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Audrey: our fair lady

Audrey Hepburn was a flower born from otherwise thorny nobility

Audrey: a celebratory documentary that somehow neglects to mention her role in Two for the Road.
Audrey: a celebratory documentary that somehow neglects to mention her role in Two for the Road.

To paraphrase critic Molly Haskell, Audrey Hepburn awakened love in all who watched her. Why it took this long for someone to make a feature-length documentary about one of the world’s most adored and influential actresses and humanitarians is anybody’s guess. Audrey is as far from perfection as its subject is close, but one thing’s for certain: there has never been a movie star more beloved by her public than she.

Audrey was a flower born from otherwise thorny nobility. Her father was a diplomat of dubious distinction (his background is described as “very fuzzy”), her mother a baroness. Both parents were virulent antisemites who, in 1935, visited Germany and cheered on the marching Nazis. Dad skipped out in 1935, moving to England and joining the British fascist party. He made a brief return to the Netherlands in 1939 to sign divorce papers and — in what would amount to his penultimate glimpse of his daughter — place Audrey on a plane to London.

Decades later, and with the help of a private investigator, Audrey traced his whereabouts to Dublin, where the two spent a day together. He continued to turn a cold-eye to his daughter in spite of her forgiveness and the financial support she provided him during his remaining years. Many credit a lack of paternal love for inspiring her longing for a father figure in the men she chose.

Her entree into the world of entertainment came via a pair of ballet slippers and a tutu, a fact that documentarian Helena Coan hammers to death. There is no mention of Charade, Robin and Marian, or her performance in a film that many consider her shining hour, Two for the Road. Perhaps these exclusions had more to do with budgetary limitations than disdain for the projects. Many of the clips from her films are from public domain trailers, which avoid the cost-prohibitive fees attached to licensing clips from the finished products. We are instead treated to what amounts to five agonizing minutes of three ballerinas, all playing Audrey at various ages, dramatizing her life through dance. The bogus recreations have no place in a film about someone as genuine as Audrey Hepburn.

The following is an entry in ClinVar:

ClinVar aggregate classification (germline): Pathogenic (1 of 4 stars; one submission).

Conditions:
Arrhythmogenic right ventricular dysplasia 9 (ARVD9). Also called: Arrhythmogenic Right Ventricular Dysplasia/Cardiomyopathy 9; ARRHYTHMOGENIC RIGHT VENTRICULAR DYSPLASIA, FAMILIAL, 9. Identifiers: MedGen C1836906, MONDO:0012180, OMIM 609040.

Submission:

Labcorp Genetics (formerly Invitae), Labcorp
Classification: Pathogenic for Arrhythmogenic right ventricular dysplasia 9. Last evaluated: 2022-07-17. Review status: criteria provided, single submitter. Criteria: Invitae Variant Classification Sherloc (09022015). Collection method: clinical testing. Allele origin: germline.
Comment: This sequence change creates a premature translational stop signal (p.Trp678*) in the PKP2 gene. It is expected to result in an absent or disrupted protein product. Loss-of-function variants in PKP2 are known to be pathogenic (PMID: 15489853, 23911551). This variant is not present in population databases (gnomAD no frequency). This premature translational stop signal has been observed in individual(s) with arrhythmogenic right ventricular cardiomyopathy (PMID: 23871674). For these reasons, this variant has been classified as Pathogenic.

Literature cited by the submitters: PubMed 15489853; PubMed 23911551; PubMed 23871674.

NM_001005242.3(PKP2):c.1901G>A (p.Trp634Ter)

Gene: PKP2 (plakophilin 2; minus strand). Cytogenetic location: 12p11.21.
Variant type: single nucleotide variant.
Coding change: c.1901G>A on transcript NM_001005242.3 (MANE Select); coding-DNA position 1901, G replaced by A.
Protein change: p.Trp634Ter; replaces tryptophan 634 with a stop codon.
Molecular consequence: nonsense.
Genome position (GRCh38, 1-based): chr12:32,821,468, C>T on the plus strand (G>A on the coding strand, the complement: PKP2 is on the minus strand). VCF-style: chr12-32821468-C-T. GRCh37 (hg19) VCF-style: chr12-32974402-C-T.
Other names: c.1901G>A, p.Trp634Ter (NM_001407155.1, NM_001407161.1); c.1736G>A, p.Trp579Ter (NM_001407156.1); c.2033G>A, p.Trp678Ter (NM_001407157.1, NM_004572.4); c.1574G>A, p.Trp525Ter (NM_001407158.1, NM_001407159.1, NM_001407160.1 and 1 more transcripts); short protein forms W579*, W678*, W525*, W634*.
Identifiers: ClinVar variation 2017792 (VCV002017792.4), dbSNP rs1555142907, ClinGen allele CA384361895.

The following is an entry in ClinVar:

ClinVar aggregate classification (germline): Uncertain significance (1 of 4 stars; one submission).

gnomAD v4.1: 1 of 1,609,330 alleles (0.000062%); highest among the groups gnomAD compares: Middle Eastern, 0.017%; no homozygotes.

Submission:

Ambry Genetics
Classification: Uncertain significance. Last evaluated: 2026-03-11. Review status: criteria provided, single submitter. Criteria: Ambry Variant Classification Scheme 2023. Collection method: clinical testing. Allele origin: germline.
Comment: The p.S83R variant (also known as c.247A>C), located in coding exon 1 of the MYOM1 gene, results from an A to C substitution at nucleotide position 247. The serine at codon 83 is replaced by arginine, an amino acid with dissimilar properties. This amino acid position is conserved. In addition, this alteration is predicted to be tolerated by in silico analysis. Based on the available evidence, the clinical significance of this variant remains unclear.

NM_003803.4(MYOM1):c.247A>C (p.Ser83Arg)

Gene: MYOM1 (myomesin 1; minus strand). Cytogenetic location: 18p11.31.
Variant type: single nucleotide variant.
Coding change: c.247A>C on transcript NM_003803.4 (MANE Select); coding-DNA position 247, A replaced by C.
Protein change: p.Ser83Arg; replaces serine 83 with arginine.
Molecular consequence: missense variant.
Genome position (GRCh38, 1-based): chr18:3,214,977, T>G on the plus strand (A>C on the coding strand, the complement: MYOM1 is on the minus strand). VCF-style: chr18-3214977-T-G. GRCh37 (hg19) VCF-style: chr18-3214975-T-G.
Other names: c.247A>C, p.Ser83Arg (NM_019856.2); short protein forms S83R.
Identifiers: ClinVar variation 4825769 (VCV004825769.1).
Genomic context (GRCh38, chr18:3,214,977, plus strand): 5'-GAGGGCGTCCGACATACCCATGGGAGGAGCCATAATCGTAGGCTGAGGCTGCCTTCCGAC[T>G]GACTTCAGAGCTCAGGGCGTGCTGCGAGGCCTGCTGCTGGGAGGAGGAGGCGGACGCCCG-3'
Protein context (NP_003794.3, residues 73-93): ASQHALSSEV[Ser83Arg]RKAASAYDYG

Audrey is remembered today more for her role as fashion’s iconic Queen of Gamin than for many of her performances. Sheets, handbags, t-shirts: you name it, and almost 30 years after her passing, Audrey’s licensed likeness still generates sales. When first they met, Audrey’s future full-time fashionista Hubert de Givenchy was expecting to see Katharine Hepburn stroll through the doors of the designer’s Grand Salon. In walked Audrey, a clothes hanger compared to the more full-bodied actresses of the day like Marilyn Monroe or Sophia Loren. It was Givenchy who introduced Audrey to the world of haute couture and together they collaborated on many of her most striking creations to form what her granddaughter called, “a perfectly curated image.”

The closest Audrey came to achieving pariah status was when Jack Warner personally selected her to play Eliza Doolittle in the big screen adaptation of My Fair Lady. Outrage reigned supreme: how dare she dare horn in by stealing Julie Andrews’ signature character! Her singing voice was dubbed by Marni Nixon, even though Audrey clearly proved her ability to carry a tune in Breakfast at Tiffany’s.